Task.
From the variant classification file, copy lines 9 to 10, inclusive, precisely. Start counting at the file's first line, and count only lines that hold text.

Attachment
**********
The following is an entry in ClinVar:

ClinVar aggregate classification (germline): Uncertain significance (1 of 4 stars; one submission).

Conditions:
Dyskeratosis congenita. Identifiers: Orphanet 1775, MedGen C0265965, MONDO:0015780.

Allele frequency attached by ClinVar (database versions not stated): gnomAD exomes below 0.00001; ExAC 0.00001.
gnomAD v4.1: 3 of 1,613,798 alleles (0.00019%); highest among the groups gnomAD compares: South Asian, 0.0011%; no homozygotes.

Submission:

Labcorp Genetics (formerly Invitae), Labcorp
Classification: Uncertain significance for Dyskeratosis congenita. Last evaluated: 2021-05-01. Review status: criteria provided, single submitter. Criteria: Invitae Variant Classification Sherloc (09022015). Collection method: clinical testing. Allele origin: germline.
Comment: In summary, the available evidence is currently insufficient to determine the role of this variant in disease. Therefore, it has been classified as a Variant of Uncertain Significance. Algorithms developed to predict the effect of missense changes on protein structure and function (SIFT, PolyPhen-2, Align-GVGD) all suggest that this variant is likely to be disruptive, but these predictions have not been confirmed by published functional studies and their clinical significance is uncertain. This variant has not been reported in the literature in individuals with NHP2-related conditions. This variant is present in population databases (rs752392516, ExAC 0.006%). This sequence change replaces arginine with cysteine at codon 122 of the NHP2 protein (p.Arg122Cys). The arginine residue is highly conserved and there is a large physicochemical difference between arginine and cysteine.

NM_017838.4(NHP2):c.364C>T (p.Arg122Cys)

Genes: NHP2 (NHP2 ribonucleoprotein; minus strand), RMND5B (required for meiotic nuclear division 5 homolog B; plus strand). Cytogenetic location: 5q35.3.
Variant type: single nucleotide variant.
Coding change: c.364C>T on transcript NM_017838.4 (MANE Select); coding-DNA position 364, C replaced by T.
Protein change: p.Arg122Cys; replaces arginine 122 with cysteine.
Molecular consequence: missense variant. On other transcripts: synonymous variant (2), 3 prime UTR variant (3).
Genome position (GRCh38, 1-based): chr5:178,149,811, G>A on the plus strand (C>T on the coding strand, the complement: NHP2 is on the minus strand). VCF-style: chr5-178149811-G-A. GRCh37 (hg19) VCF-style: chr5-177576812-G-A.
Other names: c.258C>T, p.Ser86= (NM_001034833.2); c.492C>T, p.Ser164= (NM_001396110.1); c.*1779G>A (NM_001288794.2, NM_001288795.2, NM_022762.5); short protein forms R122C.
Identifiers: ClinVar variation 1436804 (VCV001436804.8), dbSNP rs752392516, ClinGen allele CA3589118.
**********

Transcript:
Classification: Uncertain significance for Dyskeratosis congenita. Last evaluated: 2021-05-01. Review status: criteria provided, single submitter. Criteria: Invitae Variant Classification Sherloc (09022015). Collection method: clinical testing. Allele origin: germline.
Comment: In summary, the available evidence is currently insufficient to determine the role of this variant in disease. Therefore, it has been classified as a Variant of Uncertain Significance. Algorithms developed to predict the effect of missense changes on protein structure and function (SIFT, PolyPhen-2, Align-GVGD) all suggest that this variant is likely to be disruptive, but these predictions have not been confirmed by published functional studies and their clinical significance is uncertain. This variant has not been reported in the literature in individuals with NHP2-related conditions. This variant is present in population databases (rs752392516, ExAC 0.006%). This sequence change replaces arginine with cysteine at codon 122 of the NHP2 protein (p.Arg122Cys). The arginine residue is highly conserved and there is a large physicochemical difference between arginine and cysteine.